Macbeth by William Shakespeare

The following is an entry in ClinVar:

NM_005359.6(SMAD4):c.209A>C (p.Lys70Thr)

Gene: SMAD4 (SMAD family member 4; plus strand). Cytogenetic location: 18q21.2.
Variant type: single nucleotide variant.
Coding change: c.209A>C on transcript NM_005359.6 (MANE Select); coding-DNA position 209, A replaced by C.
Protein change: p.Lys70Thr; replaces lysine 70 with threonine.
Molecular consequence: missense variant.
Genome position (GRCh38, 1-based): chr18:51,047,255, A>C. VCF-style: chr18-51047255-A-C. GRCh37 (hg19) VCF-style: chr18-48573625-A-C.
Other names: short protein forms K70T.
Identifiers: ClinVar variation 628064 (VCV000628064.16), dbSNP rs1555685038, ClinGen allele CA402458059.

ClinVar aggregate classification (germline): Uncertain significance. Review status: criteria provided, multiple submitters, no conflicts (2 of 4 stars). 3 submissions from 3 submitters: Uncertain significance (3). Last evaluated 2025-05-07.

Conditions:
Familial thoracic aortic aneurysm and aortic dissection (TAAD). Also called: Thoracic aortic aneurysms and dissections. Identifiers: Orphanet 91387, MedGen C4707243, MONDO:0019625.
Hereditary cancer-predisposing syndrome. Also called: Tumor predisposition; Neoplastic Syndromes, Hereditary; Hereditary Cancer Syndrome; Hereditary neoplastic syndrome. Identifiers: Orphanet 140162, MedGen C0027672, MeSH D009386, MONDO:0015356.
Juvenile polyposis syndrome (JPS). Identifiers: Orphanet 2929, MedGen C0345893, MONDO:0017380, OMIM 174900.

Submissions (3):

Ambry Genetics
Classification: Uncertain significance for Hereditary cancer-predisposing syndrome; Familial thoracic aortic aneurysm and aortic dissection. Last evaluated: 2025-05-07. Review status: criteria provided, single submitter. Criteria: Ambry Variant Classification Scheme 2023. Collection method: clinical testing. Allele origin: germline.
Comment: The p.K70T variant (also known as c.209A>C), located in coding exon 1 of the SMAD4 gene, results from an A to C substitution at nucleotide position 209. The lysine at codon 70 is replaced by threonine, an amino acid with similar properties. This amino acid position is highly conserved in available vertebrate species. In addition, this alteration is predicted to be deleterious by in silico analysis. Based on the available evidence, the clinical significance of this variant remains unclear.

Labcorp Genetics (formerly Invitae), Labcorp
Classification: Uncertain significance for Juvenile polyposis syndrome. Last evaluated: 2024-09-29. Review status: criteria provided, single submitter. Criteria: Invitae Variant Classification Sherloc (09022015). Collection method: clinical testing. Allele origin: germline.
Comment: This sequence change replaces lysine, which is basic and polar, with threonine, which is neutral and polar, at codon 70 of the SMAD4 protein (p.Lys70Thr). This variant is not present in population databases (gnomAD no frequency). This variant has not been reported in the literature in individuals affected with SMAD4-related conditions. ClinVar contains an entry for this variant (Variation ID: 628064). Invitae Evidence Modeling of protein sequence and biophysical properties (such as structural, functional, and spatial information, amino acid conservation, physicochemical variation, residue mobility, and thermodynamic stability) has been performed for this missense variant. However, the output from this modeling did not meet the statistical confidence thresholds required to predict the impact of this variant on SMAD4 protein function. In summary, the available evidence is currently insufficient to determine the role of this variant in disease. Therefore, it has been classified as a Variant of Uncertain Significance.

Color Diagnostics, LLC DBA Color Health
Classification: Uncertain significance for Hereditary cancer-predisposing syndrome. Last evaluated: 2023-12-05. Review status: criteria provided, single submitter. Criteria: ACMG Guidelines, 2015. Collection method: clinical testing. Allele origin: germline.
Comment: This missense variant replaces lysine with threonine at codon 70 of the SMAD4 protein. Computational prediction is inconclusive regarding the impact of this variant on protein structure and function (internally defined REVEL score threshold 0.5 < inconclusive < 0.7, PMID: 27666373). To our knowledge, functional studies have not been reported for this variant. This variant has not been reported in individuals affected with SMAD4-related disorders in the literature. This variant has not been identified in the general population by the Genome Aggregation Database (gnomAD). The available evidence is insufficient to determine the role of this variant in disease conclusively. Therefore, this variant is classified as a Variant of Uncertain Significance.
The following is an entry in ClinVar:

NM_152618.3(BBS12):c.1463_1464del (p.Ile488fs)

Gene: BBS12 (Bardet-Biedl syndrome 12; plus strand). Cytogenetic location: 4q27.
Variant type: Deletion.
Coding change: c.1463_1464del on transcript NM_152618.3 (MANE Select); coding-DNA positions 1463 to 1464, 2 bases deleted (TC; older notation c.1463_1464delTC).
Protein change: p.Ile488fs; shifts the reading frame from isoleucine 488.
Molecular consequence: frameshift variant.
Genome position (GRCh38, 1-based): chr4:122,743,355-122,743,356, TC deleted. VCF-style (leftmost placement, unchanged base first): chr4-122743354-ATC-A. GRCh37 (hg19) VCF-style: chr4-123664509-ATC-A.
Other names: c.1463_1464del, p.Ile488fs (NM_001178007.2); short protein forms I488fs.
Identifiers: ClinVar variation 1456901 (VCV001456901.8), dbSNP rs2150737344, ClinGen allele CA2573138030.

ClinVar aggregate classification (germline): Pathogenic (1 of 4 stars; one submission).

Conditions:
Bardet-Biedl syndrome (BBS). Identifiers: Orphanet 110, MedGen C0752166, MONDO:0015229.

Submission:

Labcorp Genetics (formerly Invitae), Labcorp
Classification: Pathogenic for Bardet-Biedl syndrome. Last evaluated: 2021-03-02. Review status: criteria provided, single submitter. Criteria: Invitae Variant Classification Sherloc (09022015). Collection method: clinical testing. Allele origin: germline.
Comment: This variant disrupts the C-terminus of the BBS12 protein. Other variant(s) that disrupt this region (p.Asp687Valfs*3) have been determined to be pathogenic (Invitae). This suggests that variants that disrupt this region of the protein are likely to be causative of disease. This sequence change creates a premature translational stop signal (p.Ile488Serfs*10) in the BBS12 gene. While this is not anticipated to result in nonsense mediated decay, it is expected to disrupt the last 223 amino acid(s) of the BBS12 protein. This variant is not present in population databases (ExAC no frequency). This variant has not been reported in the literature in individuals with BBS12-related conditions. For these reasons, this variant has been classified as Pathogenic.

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### 2nd Part of Essay ### At the beginning of Act 1, Scene 7, we see a soliloquy from Macbeth expressing his doubts about killing King Duncan. When Lady Macbeth first enters the scene he attempts to assert his power over her, perhaps for the first time, by saying ‘We will proceed no further in this business’. This adverbial phrase is a definitive statement, which is utilized by Macbeth to reinstate his power over Lady Macbeth and regain control. His hesitancy over committing regicide is evidence of the fact that he is not an innately evil person, nevertheless his overriding ambition has the power to change the man into a merciless killing machine not far from the characteristics demonstrated by the Hawk in ‘Hawk Roosting’. Lady Macbeth manipulates her husband by questioning his manhood. She insists: “When you durst do it, then you were a man”. Macbeth is a proud soldier, in a culture where men are defined by their courage and masculinity. By challenging his manhood, Lady Macbeth is in effect questioning his professional and social status. Furthermore, the slur becomes all the more effective, coming as it does from the one person who should surely be a source of admiration and tenderness rather than humiliation. It is clear that Lady Macbeth’s affections are conditional and, unless he meets her expectations, she will continue to deny his role as a protector and husband. Seeing a king being humiliated by a female would have made the Elizabethan audience particularly uncomfortable, especially given the strong patriarchal society of the time. To recap, Lady Macbeth attacks Macbeth’s masculinity to manipulate him into doing what she wants. Macbeth’s soliloquy in Act 3 Scene 1, after he has bid farewell to Banquo and Fleance, cap... ... middle of paper ... ...who lives and who dies. This illustrates the Hawk’s immense power. The Hawk’s fascist connotations are apparent throughout the play. The bird ends his monologue by stating, ‘I am going to keep things like this’. This line can be separated into two parts; the first section, ‘I am going to’ implies his intentions not to permit change. These points to the fact that he has ultimate control of his fate, his future is assured; unlike Macbeth whose fate is on the hands of others. This is followed by the words, ‘keep things like this’, which connotes that his authority and his position on top of the food chain is infallible and will remain until his death. This parallels fascist regimes where the dictator has ultimate power over his subjects and nothing can disrupt his control. The Hawk’s control over his own future is described in a way that connotes a fascist regime.

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